A controversial therapy intended to change a person’s sexual orientation as a means to treat gay youth is now officially banned in Kenosha.
The City Council voted 14-1 Monday night approved ordinance outlawing the practice known as “conversion therapy” on anyone under the age of 18 for compensation of such services. The ordinance also makes it illegal for anyone to “knowingly assist or facilitate” providing conversion therapy to youth for payment of the services.
Violators face fines of up to $1,000, plus the cost prosecution and assessments, among other fees and 90 days in the Kenosha County Jail. The court may also suspend driving privileges for up to five years until costs are paid.
The city joins 10 other cities in Wisconsin, including Racine, Milwaukee, Madison, Cudahy, Shorewood, Eau Claire, Sheboygan, Superior, Glendale and Appleton, which have similar ordinances banning the practice. Conversion therapy is also banned in 20 states, the District of Columbia and Puerto Rico.
“I went through conversion therapy twice in my life. Once as a youth and once as an adult,” said Krish Colon, 34, of Kenosha. “As someone who has gone through this and who has since struggled getting out of this … it is extremely difficult.
“There’s a reason why folks in the LGBTQ community are eight times more likely to have attempted suicide. It’s because of these kinds of things,” he said.
As a youth, Colon said he experienced incessant ideations of suicide because of conversion therapy. The therapy seeks to change another individual’s sexual orientation or gender identity, including the elimination of sexual or romantic attractions or feelings toward individuals of the same gender. In its extreme form, practitioners administer shock treatment. Many medical and mental health organizations have roundly denounced it practice as extremely damaging to youth and young adults.
“It was some of the darkest times in my life. There wasn’t a day when I didn’t want to hurt myself or to just leave the earth — because it was just too much,” he said. “I tried literally everything. I went through the groups. I went through the camps. Everything short of shock therapy.
“I was told that this was what I should be doing. I didn’t know any better,” he said.
Colon said he continues to work through and process what he went through.
“I’m urging you guys please. Please don’t put anyone in this community through this,” he said. “It is darkness like you couldn’t imagine. It is a kind of torture…I’ve seen the most loving and full of life people turn into dark, depressed individuals who ended up attempting suicide.”
Medical organizations back bill
Carl Hubbard, of Racine, board president of the LGBT Center of Southeast Wisconsin, called on the council to support the ordinance. Hubbard submitted the names of nearly a dozen medical and mental health professional organizations that have opposed conversion therapy and the harm it causes to the mental health of LGBTQ youth and young adults.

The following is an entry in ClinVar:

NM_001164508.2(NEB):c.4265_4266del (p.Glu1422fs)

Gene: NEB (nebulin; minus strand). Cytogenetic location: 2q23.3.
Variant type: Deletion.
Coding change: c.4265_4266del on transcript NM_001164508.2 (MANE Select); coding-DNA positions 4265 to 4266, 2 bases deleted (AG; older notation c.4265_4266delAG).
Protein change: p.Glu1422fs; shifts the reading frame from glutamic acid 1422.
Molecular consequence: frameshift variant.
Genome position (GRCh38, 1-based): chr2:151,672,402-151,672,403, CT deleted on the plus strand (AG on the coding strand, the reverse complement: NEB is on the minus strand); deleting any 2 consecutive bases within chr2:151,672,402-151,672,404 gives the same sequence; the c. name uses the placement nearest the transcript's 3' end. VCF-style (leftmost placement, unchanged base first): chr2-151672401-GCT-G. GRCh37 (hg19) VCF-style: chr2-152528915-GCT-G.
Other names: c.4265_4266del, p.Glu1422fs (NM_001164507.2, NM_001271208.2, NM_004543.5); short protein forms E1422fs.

Organizations, including the American Academy of Pediatrics, American Psychiatric Association, the American medical Association and the American Academy of Child and Adolescent Psychiatry, among them, that have condemned the practice as “damaging and ineffective.”
While he noted that adults who choose to undergo the therapy would not be covered by the ordinance he urged the council ban its use on youth.
Barb Farrar, of Racine, executive director of the LGBT center, said she has heard the stories of several members who have gone through conversion therapy.
“Many times, it was against their will by a parent or a pastor. (They were) sent to a camp to basically be fixed,” Farrar said. “That intent basically damaged people for life. They experience trauma most of their life and extremely difficult to navigate life after having gone through this.”
Ald. Dave Paff, who voted against the ordinance, said it wasn’t because he wasn’t empathetic for people in the situation.
“I’ve not heard any medical experts here, tonight, talk on this,” he said. “I’m sure this may work at times. So, in support of those individuals, I’ll be voting against it.”
Ald. Jack Rose, president of the National Alliance for Mental Illness Kenosha County agency, said NAMI also opposes conversion therapy.
“This is not a recognized type of therapy,” he said.
Ald. Jan Michalski, noted that during his time involved in the local theater scene, his discussions with gay friends often centered on conversion therapy.
“They all believe that conversion therapy is not only bogus, but barbaric,” said Michalski.
Kennedy notes Paff’s concerns
Ald. Anthony Kennedy, who sponsored the ordinance, said he had thought he had Paff’s support and apologized for misunderstanding that he needed more to go on. Kennedy continued the ordinance’s sponsorship on behalf of then Ald. Stephanie Kemp, who originally proposed it a year ago. Kemp was defeated in the spring election, but returned to speak in favor of its passage.
Kennedy said he would have made arrangements for medical or psychiatric experts to testify had he known Paff wanted to hear from them in person.
“If your reason for voting against this is because there wasn’t anyone to testify on a medical basis, I want to apologize for disappointing you and really misunderstanding our conversation,” he said.
Paff said he was very “accepting of the conversation” but would’ve expected someone from a behavioral health or medical profession to comment.